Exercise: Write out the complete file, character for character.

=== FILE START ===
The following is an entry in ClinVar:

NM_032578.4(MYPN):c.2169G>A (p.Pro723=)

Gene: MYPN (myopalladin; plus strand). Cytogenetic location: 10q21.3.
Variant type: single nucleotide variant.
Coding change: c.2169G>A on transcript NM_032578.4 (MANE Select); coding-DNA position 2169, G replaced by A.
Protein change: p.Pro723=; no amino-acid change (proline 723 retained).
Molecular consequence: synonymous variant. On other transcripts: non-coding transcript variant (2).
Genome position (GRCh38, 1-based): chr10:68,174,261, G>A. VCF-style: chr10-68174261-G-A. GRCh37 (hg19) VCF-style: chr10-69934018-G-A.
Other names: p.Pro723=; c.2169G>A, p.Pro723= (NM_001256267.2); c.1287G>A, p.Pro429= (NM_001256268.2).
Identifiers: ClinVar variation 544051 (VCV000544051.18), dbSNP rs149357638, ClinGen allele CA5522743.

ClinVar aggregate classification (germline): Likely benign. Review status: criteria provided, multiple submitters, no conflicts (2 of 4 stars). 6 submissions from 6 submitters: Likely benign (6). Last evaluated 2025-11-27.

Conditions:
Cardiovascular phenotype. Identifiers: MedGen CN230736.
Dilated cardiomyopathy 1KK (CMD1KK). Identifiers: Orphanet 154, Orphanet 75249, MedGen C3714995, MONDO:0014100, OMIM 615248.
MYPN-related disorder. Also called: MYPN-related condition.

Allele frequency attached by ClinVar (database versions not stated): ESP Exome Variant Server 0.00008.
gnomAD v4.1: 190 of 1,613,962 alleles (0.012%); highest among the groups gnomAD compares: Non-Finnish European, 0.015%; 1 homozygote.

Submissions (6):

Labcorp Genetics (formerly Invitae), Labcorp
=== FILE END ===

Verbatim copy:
The following is an entry in ClinVar:

NM_032578.4(MYPN):c.2169G>A (p.Pro723=)

Gene: MYPN (myopalladin; plus strand). Cytogenetic location: 10q21.3.
Variant type: single nucleotide variant.
Coding change: c.2169G>A on transcript NM_032578.4 (MANE Select); coding-DNA position 2169, G replaced by A.
Protein change: p.Pro723=; no amino-acid change (proline 723 retained).
Molecular consequence: synonymous variant. On other transcripts: non-coding transcript variant (2).
Genome position (GRCh38, 1-based): chr10:68,174,261, G>A. VCF-style: chr10-68174261-G-A. GRCh37 (hg19) VCF-style: chr10-69934018-G-A.
Other names: p.Pro723=; c.2169G>A, p.Pro723= (NM_001256267.2); c.1287G>A, p.Pro429= (NM_001256268.2).
Identifiers: ClinVar variation 544051 (VCV000544051.18), dbSNP rs149357638, ClinGen allele CA5522743.

ClinVar aggregate classification (germline): Likely benign. Review status: criteria provided, multiple submitters, no conflicts (2 of 4 stars). 6 submissions from 6 submitters: Likely benign (6). Last evaluated 2025-11-27.

Conditions:
Cardiovascular phenotype. Identifiers: MedGen CN230736.
Dilated cardiomyopathy 1KK (CMD1KK). Identifiers: Orphanet 154, Orphanet 75249, MedGen C3714995, MONDO:0014100, OMIM 615248.
MYPN-related disorder. Also called: MYPN-related condition.

Allele frequency attached by ClinVar (database versions not stated): ESP Exome Variant Server 0.00008.
gnomAD v4.1: 190 of 1,613,962 alleles (0.012%); highest among the groups gnomAD compares: Non-Finnish European, 0.015%; 1 homozygote.

Submissions (6):

Labcorp Genetics (formerly Invitae), Labcorp